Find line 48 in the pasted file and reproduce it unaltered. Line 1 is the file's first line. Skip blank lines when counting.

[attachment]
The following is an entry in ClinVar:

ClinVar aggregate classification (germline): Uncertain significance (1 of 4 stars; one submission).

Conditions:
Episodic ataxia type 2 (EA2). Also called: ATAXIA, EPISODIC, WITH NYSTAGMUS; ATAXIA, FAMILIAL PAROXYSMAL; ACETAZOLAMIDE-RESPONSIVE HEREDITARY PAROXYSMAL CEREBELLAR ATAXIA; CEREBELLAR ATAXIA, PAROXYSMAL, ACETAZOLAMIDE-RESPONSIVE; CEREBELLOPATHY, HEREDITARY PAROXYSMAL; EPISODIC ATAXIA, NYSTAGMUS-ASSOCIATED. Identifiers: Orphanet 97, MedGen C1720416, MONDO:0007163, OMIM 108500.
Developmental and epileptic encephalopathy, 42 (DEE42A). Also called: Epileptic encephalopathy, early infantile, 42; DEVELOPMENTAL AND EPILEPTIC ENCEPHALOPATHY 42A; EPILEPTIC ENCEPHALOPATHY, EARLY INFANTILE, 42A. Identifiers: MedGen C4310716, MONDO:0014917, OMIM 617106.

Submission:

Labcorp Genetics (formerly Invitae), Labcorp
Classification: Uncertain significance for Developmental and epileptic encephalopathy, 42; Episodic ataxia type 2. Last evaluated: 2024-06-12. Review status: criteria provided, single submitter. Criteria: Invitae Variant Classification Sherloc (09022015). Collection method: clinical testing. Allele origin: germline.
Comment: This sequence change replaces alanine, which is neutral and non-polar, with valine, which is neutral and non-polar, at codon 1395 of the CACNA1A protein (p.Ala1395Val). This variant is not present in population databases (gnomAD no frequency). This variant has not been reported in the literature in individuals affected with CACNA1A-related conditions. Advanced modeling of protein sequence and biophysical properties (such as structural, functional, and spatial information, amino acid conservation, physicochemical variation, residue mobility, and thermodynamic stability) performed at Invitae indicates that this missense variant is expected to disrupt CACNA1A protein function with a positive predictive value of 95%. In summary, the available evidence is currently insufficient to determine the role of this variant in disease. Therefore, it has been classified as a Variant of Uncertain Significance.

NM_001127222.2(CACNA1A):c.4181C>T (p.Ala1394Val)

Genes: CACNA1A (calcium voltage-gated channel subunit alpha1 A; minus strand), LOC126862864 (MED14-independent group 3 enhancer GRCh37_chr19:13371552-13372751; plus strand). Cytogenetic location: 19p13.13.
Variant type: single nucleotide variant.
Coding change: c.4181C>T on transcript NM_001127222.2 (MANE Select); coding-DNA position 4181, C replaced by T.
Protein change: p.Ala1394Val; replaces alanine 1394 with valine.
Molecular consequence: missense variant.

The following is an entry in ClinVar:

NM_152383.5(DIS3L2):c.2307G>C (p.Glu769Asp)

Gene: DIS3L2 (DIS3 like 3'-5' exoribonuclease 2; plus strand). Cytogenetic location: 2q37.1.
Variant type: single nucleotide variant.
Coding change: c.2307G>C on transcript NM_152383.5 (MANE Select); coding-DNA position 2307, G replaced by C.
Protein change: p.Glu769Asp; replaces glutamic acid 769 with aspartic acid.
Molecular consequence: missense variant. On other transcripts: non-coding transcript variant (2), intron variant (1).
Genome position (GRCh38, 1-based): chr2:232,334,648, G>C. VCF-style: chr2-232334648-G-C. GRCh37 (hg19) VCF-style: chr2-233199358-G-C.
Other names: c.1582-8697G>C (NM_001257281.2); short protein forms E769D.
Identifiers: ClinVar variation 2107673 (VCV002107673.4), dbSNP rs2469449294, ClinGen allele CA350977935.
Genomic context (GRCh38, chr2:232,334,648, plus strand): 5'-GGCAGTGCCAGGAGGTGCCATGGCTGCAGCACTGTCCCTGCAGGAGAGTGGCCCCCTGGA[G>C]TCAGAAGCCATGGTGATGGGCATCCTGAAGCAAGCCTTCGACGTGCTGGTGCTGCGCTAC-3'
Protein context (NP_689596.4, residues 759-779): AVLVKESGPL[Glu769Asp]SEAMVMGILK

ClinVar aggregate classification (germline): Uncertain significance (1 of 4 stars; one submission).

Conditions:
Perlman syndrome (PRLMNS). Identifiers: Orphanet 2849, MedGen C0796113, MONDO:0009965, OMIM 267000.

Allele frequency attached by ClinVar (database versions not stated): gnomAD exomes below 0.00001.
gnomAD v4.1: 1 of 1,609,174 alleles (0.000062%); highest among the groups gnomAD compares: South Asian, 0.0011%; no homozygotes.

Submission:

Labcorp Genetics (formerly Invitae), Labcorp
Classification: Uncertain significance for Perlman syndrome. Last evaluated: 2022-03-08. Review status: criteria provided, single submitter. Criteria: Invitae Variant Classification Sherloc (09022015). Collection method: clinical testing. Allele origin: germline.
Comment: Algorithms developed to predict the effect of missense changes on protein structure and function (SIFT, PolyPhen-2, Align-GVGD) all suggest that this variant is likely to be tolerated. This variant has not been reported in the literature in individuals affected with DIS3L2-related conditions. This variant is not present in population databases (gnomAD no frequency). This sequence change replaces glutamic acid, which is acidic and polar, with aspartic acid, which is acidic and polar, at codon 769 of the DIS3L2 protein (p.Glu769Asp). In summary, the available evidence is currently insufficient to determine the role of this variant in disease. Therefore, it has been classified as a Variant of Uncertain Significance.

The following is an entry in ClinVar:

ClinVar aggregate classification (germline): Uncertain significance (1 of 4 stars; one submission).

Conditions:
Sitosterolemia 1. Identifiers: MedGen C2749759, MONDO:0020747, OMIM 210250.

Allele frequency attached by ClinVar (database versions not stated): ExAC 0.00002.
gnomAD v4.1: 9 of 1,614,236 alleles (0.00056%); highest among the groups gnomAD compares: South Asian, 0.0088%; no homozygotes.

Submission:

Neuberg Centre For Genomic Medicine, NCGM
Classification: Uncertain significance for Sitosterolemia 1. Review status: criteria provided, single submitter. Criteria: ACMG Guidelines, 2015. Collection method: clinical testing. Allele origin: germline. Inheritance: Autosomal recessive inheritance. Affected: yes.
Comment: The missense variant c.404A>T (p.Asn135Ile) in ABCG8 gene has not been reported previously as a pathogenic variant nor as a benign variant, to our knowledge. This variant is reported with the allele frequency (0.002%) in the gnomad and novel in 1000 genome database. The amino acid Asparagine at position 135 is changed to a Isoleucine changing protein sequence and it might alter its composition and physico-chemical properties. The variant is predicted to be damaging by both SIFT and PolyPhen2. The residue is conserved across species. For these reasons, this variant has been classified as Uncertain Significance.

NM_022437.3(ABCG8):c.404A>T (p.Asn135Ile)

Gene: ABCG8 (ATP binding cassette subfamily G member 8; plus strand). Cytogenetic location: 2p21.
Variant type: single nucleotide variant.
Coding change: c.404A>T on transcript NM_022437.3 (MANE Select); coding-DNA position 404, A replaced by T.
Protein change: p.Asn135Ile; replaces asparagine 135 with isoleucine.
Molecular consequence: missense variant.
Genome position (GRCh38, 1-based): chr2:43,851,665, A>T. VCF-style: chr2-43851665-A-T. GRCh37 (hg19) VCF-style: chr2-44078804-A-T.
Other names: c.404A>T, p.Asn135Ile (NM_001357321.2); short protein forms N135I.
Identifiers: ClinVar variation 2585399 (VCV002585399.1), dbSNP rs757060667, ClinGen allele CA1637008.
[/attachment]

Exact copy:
Gene: ABCG8 (ATP binding cassette subfamily G member 8; plus strand). Cytogenetic location: 2p21.